Harlingen Takes Big Economic Leap


Harlingen Takes Big Economic Leap

CARDONE workers disassemble a rear axle at the company's remanufacturing operation in Matamoros. (Courtesy)
CARDONE workers disassemble a rear axle at the company’s remanufacturing operation in Matamoros. (Courtesy)

When CARDONE Industries announced plans in December to build a 920,000-square-foot distribution center in Harlingen, it was touted as the largest economic development project in the city’s history. The $50-million facility represents a major strategic move for CARDONE, complementing existing operations in Matamoros, Brownsville and Harlingen.

For Harlingen, the deal represents a giant step forward for economic growth in a city that over the last five years has experienced new business expansion in just about every sector. And the CARDONE development may just give Harlingen a higher profile in attracting other large job-creating projects.

“Harlingen is the hidden gem that’s starting to be rubbed off a little bit,” Harlingen Economic Development Corporation CEO Raudel Garza said. “That carbon stone is looking more and more like a diamond.”

The story behind the CARDONE announcement evolved over a period of years, starting in 2004 when the privately-held company established a foothold in the border region by opening an automotive parts remanufacturing center in Matamoros, which today employs about 3,000 people. Along the way the company entered the Harlingen market with the purchase of the old Fruit of the Loom plant in the city’s industrial park, where used parts are received and processed before going to Mexico for remanufacturing. The Pennsylvania-based company later leased half of the old Titan Tire plant in Brownsville to warehouse parts coming out of Mexico.

Automotive parts waiting to be shipped to Matamoros for remanufacturing. (VBR)
Automotive parts waiting to be shipped to Matamoros for remanufacturing. (VBR)

CARDONE’s core business takes worn automotive parts and remanufactures them. Parts are completely disassembled and every component inspected. A point of pride for the company is its use of reverse engineering to pinpoint original equipment design weaknesses and incorporate fixes to produce even more reliable products.

“We totally disassemble the whole thing,” said George Zauflik, CARDONE senior vice president for compliance and government relations. “It’s a key differentiator for us. All rubber parts and worn parts are replaced 100 percent. And we are able to make improvements to it.”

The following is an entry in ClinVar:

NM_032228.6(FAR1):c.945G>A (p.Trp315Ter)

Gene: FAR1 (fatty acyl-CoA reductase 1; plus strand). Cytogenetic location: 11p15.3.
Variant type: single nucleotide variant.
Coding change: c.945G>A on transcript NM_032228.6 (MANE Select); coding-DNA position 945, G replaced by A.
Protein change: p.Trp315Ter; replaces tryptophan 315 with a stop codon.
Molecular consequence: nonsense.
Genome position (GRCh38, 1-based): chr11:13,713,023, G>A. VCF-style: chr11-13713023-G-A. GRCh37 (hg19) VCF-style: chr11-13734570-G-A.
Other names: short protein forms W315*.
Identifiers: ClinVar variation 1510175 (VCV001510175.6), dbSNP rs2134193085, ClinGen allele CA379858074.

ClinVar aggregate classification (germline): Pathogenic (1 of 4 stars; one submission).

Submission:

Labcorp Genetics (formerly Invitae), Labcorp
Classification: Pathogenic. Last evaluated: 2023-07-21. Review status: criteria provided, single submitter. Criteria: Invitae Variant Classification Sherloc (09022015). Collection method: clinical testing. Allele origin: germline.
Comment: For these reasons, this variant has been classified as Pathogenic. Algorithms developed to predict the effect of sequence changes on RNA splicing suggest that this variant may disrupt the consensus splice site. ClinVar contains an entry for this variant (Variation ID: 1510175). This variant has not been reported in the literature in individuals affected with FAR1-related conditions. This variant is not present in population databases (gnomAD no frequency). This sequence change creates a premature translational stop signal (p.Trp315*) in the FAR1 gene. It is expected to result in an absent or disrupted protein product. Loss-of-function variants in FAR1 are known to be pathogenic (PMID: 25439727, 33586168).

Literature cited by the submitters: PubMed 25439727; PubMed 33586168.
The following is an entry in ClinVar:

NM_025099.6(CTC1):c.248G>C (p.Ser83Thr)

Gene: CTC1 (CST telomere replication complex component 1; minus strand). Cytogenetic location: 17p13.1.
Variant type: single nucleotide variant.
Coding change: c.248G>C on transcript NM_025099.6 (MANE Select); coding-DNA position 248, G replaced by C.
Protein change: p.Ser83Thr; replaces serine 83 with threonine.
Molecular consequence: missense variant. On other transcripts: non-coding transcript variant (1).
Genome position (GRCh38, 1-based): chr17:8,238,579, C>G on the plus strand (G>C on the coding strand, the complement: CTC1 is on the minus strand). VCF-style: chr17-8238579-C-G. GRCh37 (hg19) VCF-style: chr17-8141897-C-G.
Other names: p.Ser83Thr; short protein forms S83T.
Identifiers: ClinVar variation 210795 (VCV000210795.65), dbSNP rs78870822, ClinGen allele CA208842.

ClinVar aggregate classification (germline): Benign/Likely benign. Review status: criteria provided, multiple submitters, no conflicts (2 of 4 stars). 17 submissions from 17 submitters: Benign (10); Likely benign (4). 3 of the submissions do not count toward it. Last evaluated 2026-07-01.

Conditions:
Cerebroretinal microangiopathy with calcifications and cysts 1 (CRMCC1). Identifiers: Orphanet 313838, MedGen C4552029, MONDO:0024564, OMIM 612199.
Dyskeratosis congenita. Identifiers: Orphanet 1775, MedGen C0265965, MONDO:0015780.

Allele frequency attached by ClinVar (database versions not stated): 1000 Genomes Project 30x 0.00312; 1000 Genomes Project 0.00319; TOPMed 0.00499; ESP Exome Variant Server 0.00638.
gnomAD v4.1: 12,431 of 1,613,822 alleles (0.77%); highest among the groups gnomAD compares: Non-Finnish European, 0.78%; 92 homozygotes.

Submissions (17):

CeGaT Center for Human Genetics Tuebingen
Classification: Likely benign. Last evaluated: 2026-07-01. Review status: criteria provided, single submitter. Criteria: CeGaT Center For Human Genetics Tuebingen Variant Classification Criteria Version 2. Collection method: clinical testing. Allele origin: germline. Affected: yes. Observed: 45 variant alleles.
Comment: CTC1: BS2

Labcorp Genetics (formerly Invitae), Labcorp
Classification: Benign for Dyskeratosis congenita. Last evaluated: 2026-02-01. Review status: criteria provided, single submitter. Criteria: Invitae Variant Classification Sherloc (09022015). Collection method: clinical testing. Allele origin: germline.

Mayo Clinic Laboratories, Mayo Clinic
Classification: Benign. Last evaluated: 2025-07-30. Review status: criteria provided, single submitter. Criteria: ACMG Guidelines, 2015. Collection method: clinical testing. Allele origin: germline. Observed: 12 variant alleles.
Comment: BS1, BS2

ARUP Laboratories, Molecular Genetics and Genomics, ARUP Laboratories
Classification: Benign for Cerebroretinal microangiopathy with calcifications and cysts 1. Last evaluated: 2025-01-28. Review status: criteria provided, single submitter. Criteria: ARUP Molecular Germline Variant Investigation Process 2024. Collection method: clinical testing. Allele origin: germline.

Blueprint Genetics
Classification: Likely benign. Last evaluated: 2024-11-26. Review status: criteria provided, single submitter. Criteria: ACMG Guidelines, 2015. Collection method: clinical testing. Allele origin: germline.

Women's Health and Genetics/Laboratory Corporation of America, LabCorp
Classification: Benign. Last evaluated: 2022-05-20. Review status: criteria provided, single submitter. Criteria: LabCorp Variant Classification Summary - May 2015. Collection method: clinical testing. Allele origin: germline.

As the company’s operations grew, the logistics of distribution became more complicated and CARDONE began looking at options for a massive distribution center to move products faster and more efficiently to customers.

“We saw the need for a local distribution center,” Zauflik said. “We needed an additional warehouse to support the product coming out of Matamoros. We launched an 18-month search. We looked at locations in the Valley. We looked in Ohio, Georgia and Kansas. But it came down to the relationship we started with the folks in Harlingen.”

Zauflik gave praise to Garza, Harlingen Mayor Chris Boswell, Cameron County Judge Eddie Trevino and other local and state officials for building the relationships and community support that helped solidify the deal. “When we came down for the groundbreaking and saw how many people turned out, it was like wow, we really made the right decision,” he said.

Harlingen Economic Development Corporation CEO Raudel Garza with a brake caliper remanufactured by CORDONE. (VBR)
Harlingen Economic Development Corporation CEO Raudel Garza with a brake caliper remanufactured by CORDONE. (VBR)

Garza said he and other Harlingen officials were optimistic about chances of landing this big fish from the beginning, but they still had to make a strong case. “I always thought we had the best opportunity because we had the existing facility plus we had a lot of land in the proximity of that facility. So we put together an incentive package that we thought was the winning package and then pushed it forward.”

As it turned out, CARDONE officials had similar sentiments. “They had the land, they had incentive packages. That got our attention,” Zauflik said. “We always had luck with the workers in Harlingen. We were successful hiring engineers. We got positive input from our employees about the cost of living and quality of life.”

But before a deal could be signed, a host of details had to be negotiated and resolved to everyone’s satisfaction, and that included coming up with enough land to hold the mammoth structure. “We were lucky enough to negotiate the purchase of some other property and combine that with what the industrial foundation had and we basically created a 65-acre tract,” Garza said.